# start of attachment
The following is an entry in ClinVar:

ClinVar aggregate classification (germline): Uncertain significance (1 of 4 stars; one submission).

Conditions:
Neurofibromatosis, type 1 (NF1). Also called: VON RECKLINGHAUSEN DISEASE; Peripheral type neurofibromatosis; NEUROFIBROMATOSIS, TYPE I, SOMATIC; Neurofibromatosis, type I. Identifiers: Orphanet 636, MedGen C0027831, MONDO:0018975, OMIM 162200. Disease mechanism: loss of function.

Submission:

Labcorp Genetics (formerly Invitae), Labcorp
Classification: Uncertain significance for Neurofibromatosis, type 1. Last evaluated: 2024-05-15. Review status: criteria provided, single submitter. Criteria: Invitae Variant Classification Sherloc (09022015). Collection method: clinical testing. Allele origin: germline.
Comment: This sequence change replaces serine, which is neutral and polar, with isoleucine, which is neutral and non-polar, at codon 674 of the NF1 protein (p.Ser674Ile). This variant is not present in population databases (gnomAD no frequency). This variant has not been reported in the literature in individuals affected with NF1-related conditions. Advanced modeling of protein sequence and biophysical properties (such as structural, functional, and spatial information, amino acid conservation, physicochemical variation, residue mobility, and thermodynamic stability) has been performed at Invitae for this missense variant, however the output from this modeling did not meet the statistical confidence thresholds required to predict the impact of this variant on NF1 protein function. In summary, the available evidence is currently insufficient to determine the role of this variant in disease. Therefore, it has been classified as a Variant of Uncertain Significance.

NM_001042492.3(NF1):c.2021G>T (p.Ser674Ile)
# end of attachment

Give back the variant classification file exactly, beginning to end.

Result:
The following is an entry in ClinVar:

ClinVar aggregate classification (germline): Uncertain significance (1 of 4 stars; one submission).

Conditions:
Neurofibromatosis, type 1 (NF1). Also called: VON RECKLINGHAUSEN DISEASE; Peripheral type neurofibromatosis; NEUROFIBROMATOSIS, TYPE I, SOMATIC; Neurofibromatosis, type I. Identifiers: Orphanet 636, MedGen C0027831, MONDO:0018975, OMIM 162200. Disease mechanism: loss of function.

Submission:

Labcorp Genetics (formerly Invitae), Labcorp
Classification: Uncertain significance for Neurofibromatosis, type 1. Last evaluated: 2024-05-15. Review status: criteria provided, single submitter. Criteria: Invitae Variant Classification Sherloc (09022015). Collection method: clinical testing. Allele origin: germline.
Comment: This sequence change replaces serine, which is neutral and polar, with isoleucine, which is neutral and non-polar, at codon 674 of the NF1 protein (p.Ser674Ile). This variant is not present in population databases (gnomAD no frequency). This variant has not been reported in the literature in individuals affected with NF1-related conditions. Advanced modeling of protein sequence and biophysical properties (such as structural, functional, and spatial information, amino acid conservation, physicochemical variation, residue mobility, and thermodynamic stability) has been performed at Invitae for this missense variant, however the output from this modeling did not meet the statistical confidence thresholds required to predict the impact of this variant on NF1 protein function. In summary, the available evidence is currently insufficient to determine the role of this variant in disease. Therefore, it has been classified as a Variant of Uncertain Significance.

NM_001042492.3(NF1):c.2021G>T (p.Ser674Ile)